Sent to the most violent battlefield in Iraq, Jocko Willink and Leif Babin's SEAL task unit faced a seemingly impossible mission: help U.S. forces secure Ramadi, a city deemed "all but lost." In gripping firsthand accounts of heroism, tragic loss, and hard-won victories in SEAL Team Three's Task Unit Bruiser, they learned that leadership-at every level-is the most important factor in whether a team succeeds or fails.Willink and Babin returned home from deployment and instituted SEAL leadership training that helped forge the next generation of SEAL leaders. After departing the SEAL Teams, they launched Echelon Front, a company that teaches these same leadership principles to businesses and organizations. From promising startups to Fortune 500 companies, Babin and Willink have helped scores of clients across a broad range of industries build their own high-performance teams and dominate their battlefields.<P><P> Now, detailing the mind-set and principles that enable SEAL units to accomplish the most difficult missions in combat, Extreme Ownership shows how to apply them to any team or organization. Each chapter focuses on a specific topic such as Cover and Move, Decentralized Command, and Leading Up the Chain, explaining what they are, why they are important, and how to implement them in any leadership environment.<P> A compelling narrative with powerful instruction and direct application, Extreme Ownership revolutionizes business management and challenges leaders everywhere to fulfill their ultimate purpose: lead and win.

Extreme Scientists

by Donna M. Jackson

Three scientists whose research entails physical danger are featured here: one flies into hurricanes; another explores caves; and the third climbs the world's tallest trees.

An Eye at the Top of the World: The Terrifying Legacy of the Cold War's Most Daring CIA Operation

by Pete Takeda

At some point during the inhumanly cold Himalayan winter straddling 1965 and 1966, a peculiar collection of box-shaped objects -- one sprouting a six-foot, insect-like antenna -- plummets nine thousand feet down the sheer flanks of a remote peak. Ripped from its moorings by an avalanche, the jumbled apparatus slides down a funnel-shaped hourglass of hard snow and shoots over a black cliff band, careening a vertical distance six times the height of the Empire State building. The boxes come to rest on the glacier at the mountain's base. One, an olive-drab casing the size of a personal computer, begins to sink. Then, trailing a robotic dogtail of torn wires, it slowly burns through the snow, melting into solid blue glacial ice, eventually disappearing beneath the surface, and never seen again. No one actually witnessed this event. But as you read these words, nearly four pounds of plutonium -- locked in the glacier's dark unknowable heart -- are almost certainly moving ever closer to the source of the Ganges River. Eye at the Top of the World, provides a harrowing present-day account of Takeda's expedition to solve the mystery of Nanda Devi.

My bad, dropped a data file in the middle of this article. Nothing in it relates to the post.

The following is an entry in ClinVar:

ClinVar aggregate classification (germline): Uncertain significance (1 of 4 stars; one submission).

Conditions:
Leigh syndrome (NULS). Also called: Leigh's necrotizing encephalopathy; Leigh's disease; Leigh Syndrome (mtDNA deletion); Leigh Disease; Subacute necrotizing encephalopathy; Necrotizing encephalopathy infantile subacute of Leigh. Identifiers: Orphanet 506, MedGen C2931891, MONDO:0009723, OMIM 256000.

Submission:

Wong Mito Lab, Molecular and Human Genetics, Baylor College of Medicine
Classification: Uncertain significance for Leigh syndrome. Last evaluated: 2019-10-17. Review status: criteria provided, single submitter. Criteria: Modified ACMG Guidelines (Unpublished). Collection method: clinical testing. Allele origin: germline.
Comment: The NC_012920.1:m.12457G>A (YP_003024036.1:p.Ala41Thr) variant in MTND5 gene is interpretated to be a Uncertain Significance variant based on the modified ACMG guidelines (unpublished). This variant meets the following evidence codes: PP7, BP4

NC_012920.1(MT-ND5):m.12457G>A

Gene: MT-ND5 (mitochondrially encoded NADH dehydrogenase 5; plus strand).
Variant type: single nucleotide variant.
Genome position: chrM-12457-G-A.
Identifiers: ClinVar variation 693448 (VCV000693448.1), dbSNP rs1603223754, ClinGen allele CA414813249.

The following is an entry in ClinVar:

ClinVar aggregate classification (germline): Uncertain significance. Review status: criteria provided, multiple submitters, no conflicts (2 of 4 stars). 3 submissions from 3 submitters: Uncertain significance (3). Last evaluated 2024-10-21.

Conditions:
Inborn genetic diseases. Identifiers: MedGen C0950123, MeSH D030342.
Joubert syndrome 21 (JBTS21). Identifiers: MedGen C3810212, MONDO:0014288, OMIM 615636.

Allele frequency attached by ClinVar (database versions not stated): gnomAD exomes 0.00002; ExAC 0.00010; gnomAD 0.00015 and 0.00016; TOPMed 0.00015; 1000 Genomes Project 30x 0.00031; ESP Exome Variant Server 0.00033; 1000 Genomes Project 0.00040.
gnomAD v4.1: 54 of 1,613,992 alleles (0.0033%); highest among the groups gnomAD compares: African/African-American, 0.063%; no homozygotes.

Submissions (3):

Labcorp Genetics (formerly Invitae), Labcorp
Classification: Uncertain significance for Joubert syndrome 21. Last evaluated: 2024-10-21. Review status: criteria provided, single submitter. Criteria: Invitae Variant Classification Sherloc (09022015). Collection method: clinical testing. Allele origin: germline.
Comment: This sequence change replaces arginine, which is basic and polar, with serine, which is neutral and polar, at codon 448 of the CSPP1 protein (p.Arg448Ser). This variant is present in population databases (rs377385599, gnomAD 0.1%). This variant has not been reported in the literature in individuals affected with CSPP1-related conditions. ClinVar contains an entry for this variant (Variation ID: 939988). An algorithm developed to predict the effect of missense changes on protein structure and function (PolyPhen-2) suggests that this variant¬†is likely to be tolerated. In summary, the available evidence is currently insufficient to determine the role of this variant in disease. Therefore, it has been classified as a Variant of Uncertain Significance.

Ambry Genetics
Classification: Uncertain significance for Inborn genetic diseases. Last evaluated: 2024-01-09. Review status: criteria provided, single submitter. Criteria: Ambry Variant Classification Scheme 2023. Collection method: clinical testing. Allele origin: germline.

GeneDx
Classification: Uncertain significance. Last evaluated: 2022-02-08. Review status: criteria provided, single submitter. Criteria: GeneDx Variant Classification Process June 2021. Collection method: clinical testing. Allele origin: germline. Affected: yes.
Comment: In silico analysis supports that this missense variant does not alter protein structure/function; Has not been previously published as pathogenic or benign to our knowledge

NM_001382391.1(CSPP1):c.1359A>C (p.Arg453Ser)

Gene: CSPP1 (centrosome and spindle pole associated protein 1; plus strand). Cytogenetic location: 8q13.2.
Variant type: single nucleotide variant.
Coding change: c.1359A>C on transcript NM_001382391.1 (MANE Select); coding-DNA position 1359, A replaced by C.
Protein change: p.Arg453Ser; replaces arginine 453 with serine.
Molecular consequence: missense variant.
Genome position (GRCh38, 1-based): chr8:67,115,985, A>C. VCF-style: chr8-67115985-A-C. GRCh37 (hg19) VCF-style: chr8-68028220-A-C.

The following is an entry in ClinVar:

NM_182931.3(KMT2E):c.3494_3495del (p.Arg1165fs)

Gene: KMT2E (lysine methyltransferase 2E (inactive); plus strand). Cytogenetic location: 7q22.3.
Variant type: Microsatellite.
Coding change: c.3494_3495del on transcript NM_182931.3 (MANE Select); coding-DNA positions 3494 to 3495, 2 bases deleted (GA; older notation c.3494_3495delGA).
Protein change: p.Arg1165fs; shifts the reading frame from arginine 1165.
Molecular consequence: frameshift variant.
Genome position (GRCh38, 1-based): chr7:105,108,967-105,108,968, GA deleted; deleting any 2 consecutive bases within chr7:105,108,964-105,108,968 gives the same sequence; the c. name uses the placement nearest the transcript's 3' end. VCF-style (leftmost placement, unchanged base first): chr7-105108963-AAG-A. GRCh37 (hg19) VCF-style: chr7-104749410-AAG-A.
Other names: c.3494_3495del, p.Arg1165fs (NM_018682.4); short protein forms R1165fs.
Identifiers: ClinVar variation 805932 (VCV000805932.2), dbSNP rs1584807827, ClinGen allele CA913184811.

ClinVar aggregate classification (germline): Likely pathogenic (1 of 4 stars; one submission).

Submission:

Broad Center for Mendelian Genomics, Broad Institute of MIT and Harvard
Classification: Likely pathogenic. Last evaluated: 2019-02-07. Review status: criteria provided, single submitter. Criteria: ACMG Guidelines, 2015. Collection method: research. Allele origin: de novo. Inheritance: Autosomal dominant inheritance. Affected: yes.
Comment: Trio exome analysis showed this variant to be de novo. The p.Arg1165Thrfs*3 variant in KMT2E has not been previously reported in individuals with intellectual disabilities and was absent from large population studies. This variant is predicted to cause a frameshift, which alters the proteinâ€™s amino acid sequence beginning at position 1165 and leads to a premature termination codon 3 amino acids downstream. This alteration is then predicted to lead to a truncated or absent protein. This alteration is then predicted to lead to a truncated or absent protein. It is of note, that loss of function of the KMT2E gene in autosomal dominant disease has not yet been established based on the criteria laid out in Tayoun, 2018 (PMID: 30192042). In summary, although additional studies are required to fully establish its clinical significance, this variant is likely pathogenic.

Eye Mind

by Paul Drummond Julian Cope

"One of the most exhilarating and important rock 'n' roll stories ever told."--Julian CopeThe trailblazing 13th Floor Elevators released the first "psychedelic" rock album in America, transforming culture throughout the 1960s and beyond. The Elevators followed their own spiritual cosmic agenda, to change society by finding a new path to enlightenment. Their battles with repressive authorities in Texas and their escape to San Francisco's embryonic counterculture are legendary.When the Elevators returned to Texas, the band became subject to investigation by Austin police. Lead singer Roky Erickson was forced into a real-life enactment of One Flew over the Cuckoo's Nest and was put away in a maximum-security unit for the criminally insane for years. Tommy Hall, their Svengali lyricist, lived in a cave. Guitarist Stacy Sutherland was imprisoned. The drummer was involuntarily subjected to electric shock treatments, and the bassist was drafted into the Vietnam War.This fascinating biography breaks decades of silence of band members and addresses a huge cult following of Elevators fans in the United States and Europe. The group is revered as a formative influence on Janis Joplin, Led Zeppelin, Patti Smith, Primal Scream, R.E.M, and Z.Z. Top.Roky Erickson is the subject of a heralded recent documentary feature, You're Gonna Miss Me; a box set of remastered Elevators CDs with liner notes by author Paul Drummond will be issued in fall 2007.

Eye of the Hurricane: My Path from Darkness to Freedom

by Nelson Mandela Ken Klonsky Rubin Carter

A spiritual as well as a factual autobiography, this is a self-portrait of Rubin "Hurricane" Carter, a 20th-century icon and controversial victim of the U.S. justice system turned spokesperson for the wrongfully convicted. Exploring Carter's personal philosophy--born of the unimaginable duress of wrongful imprisonment and conceived through his defiance of the brutal institution of prison and a decade of solitary confinement--this work offers hope for those who have none and serves as a call to action for those who abhor injustice. Exposing the inherent flaws in the legal and penal systems, this autobiography also serves as a prison survival manual--be it a brick-and-mortar cell or the metaphorical prison of childhood abuse, racism, and despair.